Home Recording Basics: How to Mix Vocals

When we began our Home Recording Basics series, we were just setting up the room, aligning our monitors and affixing acoustic treatments. Now, some four months later, we’ve recorded drums, guitar, and software instruments, EQ’d, compressed, and mixed our instrumental tracks, and are finally ready for the last lesson: mixing vocals.

Recording voices can be tricky, because everyone's voice is unique. Some are deep and raspy, others are light and airy. Some are pitch-perfect and others have a bit more… well… character. Unfortunately, you can’t tune a vocal cord.

Because of the unique qualities and constraints of the world’s oldest instrument, the same approach to tracking vocals rarely works twice. That’s why it’s important to, first and foremost, tailor your mixing approach based on what the track calls for.

Balancing Your Vocals

Balancing the vocal is pretty straightforward. It should almost always be the loudest instrument in the mix. Sure, there’s an exception to any rule, but this one rarely gets broken. The vocal is often what a listener connects most with when it comes to lyrical music, so if they can’t hear it, they might not even care about the rest of the song.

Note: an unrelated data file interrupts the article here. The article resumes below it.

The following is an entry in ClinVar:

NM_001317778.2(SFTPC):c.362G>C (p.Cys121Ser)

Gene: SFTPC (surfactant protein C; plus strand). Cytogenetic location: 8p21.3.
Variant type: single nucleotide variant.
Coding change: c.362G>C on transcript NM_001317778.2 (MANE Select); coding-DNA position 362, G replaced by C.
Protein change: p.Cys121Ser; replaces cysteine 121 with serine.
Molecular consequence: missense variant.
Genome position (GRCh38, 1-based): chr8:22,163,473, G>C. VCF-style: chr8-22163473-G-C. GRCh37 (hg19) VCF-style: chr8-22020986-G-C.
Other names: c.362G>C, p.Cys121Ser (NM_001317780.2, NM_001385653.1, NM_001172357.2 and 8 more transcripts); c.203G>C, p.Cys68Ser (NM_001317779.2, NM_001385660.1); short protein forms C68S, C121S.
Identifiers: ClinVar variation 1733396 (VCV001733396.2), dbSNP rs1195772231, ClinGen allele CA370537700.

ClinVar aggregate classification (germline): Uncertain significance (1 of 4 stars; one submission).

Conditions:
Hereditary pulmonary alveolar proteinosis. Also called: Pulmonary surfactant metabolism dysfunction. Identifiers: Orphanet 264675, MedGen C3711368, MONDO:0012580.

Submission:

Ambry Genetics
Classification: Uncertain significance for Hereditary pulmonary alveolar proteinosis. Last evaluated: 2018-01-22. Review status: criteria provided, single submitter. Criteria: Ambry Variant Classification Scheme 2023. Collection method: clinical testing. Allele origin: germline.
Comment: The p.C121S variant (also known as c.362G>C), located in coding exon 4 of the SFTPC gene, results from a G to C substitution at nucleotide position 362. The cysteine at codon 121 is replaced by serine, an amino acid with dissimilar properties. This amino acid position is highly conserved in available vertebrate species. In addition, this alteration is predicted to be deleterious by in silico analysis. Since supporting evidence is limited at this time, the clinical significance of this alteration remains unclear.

The vocal is usually panned in the center. Because of its importance, the lead vocal needs to be the center of attention. Background vocals, on the other hand, can be panned wide to help create separation and a sense of width. Keeping the lead vocal centered and adding wide-panned backing vocals can really make a chorus pop.

Between the dynamic range and singers’ tendency to move closer and farther away from a mic, you’ll need to be sure that the quiet lines aren’t too quiet and the loud lines aren’t too loud. Don’t be afraid to “ride the fader” and create some automation. By bringing the volume up and down when needed, you’ll keep the vocal on top of the mix.

Riding the fader well will save you from needing more compression on the vocal later. While compression is a great tool (and discussed more below), keeping the vocal front-and-center through the use of volume will help to create a sense of excitement that won’t come through if you rely too much on compression.

After getting the levels right, your next step is cleaning up some of the unwanted frequencies.

Using EQ to Bring Out the Best